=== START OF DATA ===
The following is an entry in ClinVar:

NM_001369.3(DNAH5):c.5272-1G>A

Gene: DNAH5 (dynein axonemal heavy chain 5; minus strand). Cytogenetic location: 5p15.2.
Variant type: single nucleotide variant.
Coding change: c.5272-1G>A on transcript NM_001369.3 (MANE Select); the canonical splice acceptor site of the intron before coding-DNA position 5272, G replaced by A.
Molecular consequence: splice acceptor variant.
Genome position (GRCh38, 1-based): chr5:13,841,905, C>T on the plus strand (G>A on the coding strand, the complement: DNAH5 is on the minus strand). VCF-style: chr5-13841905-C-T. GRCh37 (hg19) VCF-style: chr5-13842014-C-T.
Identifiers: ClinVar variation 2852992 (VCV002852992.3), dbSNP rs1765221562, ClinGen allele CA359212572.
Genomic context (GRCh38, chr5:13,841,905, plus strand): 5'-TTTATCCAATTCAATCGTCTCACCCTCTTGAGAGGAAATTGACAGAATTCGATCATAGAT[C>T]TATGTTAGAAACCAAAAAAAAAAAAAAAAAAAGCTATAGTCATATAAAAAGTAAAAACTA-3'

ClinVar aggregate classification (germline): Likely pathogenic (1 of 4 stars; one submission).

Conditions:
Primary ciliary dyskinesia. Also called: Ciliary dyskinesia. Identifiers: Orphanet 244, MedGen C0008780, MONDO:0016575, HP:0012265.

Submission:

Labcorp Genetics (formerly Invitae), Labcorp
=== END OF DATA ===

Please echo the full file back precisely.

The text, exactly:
The following is an entry in ClinVar:

NM_001369.3(DNAH5):c.5272-1G>A

Gene: DNAH5 (dynein axonemal heavy chain 5; minus strand). Cytogenetic location: 5p15.2.
Variant type: single nucleotide variant.
Coding change: c.5272-1G>A on transcript NM_001369.3 (MANE Select); the canonical splice acceptor site of the intron before coding-DNA position 5272, G replaced by A.
Molecular consequence: splice acceptor variant.
Genome position (GRCh38, 1-based): chr5:13,841,905, C>T on the plus strand (G>A on the coding strand, the complement: DNAH5 is on the minus strand). VCF-style: chr5-13841905-C-T. GRCh37 (hg19) VCF-style: chr5-13842014-C-T.
Identifiers: ClinVar variation 2852992 (VCV002852992.3), dbSNP rs1765221562, ClinGen allele CA359212572.
Genomic context (GRCh38, chr5:13,841,905, plus strand): 5'-TTTATCCAATTCAATCGTCTCACCCTCTTGAGAGGAAATTGACAGAATTCGATCATAGAT[C>T]TATGTTAGAAACCAAAAAAAAAAAAAAAAAAAGCTATAGTCATATAAAAAGTAAAAACTA-3'

ClinVar aggregate classification (germline): Likely pathogenic (1 of 4 stars; one submission).

Conditions:
Primary ciliary dyskinesia. Also called: Ciliary dyskinesia. Identifiers: Orphanet 244, MedGen C0008780, MONDO:0016575, HP:0012265.

Submission:

Labcorp Genetics (formerly Invitae), Labcorp